The vast majority of today involved walking uphill. I wish that I’d never looked at the altitude diagram as it didn’t offer much encouragement. The walking itself would’ve been challenging without the altitude also thrown in. The easiest way to describe the trek would be kind of like walking up uneven steps for six hours. Obviously you had plenty of breaks and stops to get your breath back, especially towards the end of the ascent. At the top you were on Dead Woman’s Pass, 4215m above sea level. From last night’s campsite this represented a gain of 1200m which doesn’t sound that much but imagine walking up the equivalent of 5000 cobbled steps, starting at 3000m after sleeping in a cold tent. Anyway I’ll stop trumping up the walk, which although a bit more than a stroll in the park is probably something that most people in reasonable shape could do! Back to Dead Woman’s Pass, its name is not derived from anything to do with a casualty on the trail but because from a particular angle the rock formation appears to mirror the shape of a dead woman. I couldn’t really see it myself and thought that the resemblance was tenuous at best. While reaching the highest summit of the walk was not a race I suspect that there was definitely some sort of unspoken competition going on. I finished a respectable seventh out of twelve, in among the middle pack. The front peloton were a bit of a way in front. Jo, who does some sort of super triathlons, completed the walk with seeming ease and even kept walking back down the stairs to talk to people who were still making their way up. Also at the front were Mark and Tom, a father and son pairing from Australia. Mark’s 63 years old and is in amazing shape. He’s done these types of walks all around the world so the Inca Trail posed no problem for a man of his capabilities. I’d like to give a special mention to Cheryl, who’ll probably be the first to admit that she’s not a supreme athlete. Fair play to her though as she just walked at a slow pace and kept going and going. I didn’t want to tell her in person that she did great as it would’ve probably sounded patronising but if you ever read this Cheryl, good on ya for getting up that hill, as they say in Australia!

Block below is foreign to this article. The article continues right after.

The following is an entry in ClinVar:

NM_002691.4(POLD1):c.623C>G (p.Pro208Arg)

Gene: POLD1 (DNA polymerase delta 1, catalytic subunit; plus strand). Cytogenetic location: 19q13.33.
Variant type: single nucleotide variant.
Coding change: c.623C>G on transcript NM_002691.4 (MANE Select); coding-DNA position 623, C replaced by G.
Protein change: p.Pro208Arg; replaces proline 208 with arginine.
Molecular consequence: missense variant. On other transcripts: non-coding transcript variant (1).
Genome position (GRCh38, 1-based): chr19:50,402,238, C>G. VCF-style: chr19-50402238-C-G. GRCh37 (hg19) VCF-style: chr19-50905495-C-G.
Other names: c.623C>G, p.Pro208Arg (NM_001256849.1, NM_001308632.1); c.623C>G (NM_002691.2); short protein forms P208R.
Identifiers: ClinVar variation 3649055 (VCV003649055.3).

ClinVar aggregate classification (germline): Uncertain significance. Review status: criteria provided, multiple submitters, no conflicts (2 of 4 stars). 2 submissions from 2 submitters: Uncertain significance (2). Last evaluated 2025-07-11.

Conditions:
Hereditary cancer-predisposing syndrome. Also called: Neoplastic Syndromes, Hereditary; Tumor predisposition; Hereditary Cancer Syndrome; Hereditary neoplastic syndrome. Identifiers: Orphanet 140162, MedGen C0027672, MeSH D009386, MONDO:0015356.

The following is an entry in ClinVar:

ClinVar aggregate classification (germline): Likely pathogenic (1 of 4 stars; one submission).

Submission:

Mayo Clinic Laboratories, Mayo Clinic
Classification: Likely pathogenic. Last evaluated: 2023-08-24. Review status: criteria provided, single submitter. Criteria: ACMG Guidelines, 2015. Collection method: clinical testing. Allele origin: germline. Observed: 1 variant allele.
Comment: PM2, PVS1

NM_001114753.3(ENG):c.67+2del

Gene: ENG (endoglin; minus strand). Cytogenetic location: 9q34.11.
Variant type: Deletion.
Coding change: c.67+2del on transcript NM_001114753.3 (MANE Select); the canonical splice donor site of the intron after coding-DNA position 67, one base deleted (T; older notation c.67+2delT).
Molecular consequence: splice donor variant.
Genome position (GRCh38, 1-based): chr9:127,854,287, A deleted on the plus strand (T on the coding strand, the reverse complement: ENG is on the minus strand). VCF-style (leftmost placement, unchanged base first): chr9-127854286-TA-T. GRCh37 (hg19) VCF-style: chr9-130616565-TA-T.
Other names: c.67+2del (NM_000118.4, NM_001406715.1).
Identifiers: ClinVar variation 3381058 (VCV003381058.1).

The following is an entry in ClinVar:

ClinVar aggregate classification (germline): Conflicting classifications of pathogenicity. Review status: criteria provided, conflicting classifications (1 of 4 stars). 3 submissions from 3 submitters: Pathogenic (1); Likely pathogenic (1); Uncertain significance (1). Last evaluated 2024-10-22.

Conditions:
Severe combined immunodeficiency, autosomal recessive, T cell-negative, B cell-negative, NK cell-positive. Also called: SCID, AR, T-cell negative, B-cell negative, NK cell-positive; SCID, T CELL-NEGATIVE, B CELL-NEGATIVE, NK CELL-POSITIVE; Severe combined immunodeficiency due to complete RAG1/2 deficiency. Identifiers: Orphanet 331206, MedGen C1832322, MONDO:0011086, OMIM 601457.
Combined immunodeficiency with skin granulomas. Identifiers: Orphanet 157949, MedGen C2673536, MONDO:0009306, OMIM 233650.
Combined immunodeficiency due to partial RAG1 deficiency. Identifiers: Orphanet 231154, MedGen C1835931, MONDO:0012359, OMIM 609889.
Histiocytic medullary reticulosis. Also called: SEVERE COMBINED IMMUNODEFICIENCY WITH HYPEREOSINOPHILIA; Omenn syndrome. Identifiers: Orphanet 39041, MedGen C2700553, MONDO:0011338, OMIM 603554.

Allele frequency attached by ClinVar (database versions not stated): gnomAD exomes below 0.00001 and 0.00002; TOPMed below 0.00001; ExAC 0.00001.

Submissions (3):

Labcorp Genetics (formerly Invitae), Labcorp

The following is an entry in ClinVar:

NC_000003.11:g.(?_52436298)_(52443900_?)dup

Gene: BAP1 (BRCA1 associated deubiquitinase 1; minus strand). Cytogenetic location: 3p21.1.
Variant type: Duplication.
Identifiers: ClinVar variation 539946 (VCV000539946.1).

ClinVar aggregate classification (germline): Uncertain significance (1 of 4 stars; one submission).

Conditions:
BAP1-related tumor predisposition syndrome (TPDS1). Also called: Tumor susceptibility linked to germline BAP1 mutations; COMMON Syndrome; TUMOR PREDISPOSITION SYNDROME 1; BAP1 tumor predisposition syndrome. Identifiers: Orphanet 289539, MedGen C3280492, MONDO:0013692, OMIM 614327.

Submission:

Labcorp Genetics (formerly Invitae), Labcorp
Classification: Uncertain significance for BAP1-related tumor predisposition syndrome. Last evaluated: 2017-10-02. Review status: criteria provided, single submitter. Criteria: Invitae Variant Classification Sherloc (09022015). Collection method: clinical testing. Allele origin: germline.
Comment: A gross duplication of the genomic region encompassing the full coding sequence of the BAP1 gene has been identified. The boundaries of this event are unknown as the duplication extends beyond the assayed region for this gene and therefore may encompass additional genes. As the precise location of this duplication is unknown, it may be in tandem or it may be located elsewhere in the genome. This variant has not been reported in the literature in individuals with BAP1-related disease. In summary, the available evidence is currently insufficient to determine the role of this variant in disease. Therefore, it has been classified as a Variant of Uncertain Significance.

After walking uphill for most of the day, an hour or so downhill sounded like just what the doctor ordered. However doing this on a steep, uneven stones wasn’t great. Some people even preferred the uphill and it’s less wear and tear on the calves and hips. On the positive side though if you walked up and down steps all day you’d have calves like Denise Lewis and the backside of Beyonce. Apologies for the out of date references! You also have to watch our step when travelling downhill as you’re only one loose or slippery rock away from a sprained ankle or tumbling down the stairs. We eventually made it to the campsite in one piece though.
Researching the trip I’d heard that the food was far better than could be reasonably expected. For breakfast you’d get bread and jam, tea and coffee, as well as something cooked such as an omelette or pancakes. Most of the group had been brought up on Vegemite and insist on adding this putrid smelling monstrosity to anything possible. We were also served quinoa porridge, a dish more akin to Waitrose than the middle of nowhere in Peru. Lunch (to give use it’s international name rather than the dinnertime label used in parts of Britain) involved soup, some sort of sandwich or equivalent stodge and a dessert. Upon completing each day’s walking we were served more tea and coffee with cheese and biscuits or popcorn. Dinner (or tea) is usually the main event and again involved three courses. The chef excelled himself tonight with the traditional Peruvian favourite, lomo saltado. It even came with chips. For pudding we had creme brouillet, or at least I think we did as I sometimes get the names of the European-sounding deserts mixed up. At one point it was even (deliberately) on fire. How the chef and his assistant manage to rustle up this sort of stuff on a mountain in the middle of nowhere is amazing. You certainly don’t go hungry on this trip. However it was some poor bugger’s job to lug a stove and gas canister as well as refrigerated food around.